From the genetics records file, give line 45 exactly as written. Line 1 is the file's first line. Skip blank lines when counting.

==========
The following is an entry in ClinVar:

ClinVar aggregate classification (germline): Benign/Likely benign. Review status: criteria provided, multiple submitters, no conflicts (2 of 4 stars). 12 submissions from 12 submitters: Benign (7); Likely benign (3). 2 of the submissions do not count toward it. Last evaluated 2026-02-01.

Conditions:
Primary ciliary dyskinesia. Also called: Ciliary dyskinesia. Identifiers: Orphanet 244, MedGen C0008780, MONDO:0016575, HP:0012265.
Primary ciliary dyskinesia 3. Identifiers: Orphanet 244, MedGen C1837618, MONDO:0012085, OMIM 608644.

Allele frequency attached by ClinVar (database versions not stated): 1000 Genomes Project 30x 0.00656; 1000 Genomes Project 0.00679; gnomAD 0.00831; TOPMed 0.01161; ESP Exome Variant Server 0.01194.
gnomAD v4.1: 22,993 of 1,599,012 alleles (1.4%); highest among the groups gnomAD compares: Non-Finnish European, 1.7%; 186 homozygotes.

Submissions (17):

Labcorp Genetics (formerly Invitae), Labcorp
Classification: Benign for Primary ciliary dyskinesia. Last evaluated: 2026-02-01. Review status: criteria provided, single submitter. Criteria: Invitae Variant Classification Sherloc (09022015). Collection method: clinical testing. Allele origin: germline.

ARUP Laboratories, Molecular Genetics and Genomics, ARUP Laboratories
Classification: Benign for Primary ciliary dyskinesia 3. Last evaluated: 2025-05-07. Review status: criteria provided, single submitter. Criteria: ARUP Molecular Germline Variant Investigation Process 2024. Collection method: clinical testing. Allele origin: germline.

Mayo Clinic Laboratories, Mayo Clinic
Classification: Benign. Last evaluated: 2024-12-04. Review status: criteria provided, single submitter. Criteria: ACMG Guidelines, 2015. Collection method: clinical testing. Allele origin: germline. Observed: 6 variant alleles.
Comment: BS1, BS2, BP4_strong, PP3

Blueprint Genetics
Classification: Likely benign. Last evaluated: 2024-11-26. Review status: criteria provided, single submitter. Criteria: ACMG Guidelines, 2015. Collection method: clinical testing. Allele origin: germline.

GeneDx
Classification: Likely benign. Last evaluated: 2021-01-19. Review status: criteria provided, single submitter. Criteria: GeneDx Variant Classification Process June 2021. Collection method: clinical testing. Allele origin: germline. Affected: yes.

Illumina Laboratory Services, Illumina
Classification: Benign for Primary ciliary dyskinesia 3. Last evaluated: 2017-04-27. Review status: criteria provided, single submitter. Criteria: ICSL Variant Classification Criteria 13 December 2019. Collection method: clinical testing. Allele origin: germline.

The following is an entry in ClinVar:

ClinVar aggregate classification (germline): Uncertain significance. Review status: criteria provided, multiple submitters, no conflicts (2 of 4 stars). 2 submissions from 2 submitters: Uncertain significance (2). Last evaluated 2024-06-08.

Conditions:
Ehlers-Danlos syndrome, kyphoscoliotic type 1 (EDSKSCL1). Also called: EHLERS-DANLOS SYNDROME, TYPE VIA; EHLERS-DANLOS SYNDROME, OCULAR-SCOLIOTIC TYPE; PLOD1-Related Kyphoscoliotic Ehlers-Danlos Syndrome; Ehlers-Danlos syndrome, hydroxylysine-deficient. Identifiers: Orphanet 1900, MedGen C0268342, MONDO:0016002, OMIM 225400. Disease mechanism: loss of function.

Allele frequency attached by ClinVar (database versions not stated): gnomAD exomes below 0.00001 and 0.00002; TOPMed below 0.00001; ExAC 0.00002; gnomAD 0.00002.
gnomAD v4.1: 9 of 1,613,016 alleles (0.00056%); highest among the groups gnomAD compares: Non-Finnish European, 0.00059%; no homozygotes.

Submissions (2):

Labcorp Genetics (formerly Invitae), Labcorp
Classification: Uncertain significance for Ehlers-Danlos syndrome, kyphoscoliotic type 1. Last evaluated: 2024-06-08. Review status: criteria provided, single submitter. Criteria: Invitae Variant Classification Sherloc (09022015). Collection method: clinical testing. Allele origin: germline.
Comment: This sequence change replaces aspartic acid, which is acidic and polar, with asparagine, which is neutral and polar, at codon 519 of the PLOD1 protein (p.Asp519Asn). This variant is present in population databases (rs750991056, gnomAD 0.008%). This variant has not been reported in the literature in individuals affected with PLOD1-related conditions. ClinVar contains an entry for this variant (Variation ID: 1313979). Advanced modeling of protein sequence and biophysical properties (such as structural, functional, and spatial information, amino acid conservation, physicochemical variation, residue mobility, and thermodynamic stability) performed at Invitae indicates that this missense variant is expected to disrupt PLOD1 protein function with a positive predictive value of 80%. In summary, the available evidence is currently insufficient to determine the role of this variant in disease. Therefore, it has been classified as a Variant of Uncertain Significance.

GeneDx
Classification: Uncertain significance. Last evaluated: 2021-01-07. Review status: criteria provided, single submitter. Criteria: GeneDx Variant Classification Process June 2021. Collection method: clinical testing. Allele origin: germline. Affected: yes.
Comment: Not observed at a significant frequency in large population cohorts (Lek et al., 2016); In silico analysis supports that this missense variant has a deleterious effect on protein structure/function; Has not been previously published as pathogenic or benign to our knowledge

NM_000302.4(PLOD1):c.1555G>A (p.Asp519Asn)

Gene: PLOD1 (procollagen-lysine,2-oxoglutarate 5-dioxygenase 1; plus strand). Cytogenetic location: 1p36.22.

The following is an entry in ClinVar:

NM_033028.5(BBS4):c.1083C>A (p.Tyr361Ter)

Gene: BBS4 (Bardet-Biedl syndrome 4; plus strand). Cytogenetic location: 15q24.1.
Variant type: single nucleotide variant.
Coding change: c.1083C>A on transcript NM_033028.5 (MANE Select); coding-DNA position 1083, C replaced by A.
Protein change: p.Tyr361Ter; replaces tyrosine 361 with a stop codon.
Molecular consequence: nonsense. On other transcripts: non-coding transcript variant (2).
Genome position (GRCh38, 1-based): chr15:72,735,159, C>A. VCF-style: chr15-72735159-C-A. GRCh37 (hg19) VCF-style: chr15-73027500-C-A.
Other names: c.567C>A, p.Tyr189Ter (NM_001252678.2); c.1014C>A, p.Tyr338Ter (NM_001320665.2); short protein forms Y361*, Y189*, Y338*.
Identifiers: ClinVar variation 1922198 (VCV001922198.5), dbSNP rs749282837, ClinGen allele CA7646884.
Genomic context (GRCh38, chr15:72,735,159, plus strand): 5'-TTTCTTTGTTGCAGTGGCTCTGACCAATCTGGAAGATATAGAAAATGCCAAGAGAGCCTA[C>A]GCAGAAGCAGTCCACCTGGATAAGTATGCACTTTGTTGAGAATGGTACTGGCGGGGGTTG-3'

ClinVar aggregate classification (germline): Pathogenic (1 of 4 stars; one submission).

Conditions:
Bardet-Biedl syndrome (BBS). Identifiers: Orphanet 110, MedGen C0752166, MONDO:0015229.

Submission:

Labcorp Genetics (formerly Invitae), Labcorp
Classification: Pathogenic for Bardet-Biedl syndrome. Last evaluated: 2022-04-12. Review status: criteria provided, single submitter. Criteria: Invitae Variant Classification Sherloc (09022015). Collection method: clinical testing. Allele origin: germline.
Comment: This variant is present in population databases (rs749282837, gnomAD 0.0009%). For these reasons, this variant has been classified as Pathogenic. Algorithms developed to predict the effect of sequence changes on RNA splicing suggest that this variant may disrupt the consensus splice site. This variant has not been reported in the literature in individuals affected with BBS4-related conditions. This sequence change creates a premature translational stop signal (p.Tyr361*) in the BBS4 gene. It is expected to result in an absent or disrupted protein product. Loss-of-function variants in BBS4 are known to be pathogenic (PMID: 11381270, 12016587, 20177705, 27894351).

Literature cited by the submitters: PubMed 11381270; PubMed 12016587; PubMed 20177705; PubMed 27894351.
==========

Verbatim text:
Other names: c.567C>A, p.Tyr189Ter (NM_001252678.2); c.1014C>A, p.Tyr338Ter (NM_001320665.2); short protein forms Y361*, Y189*, Y338*.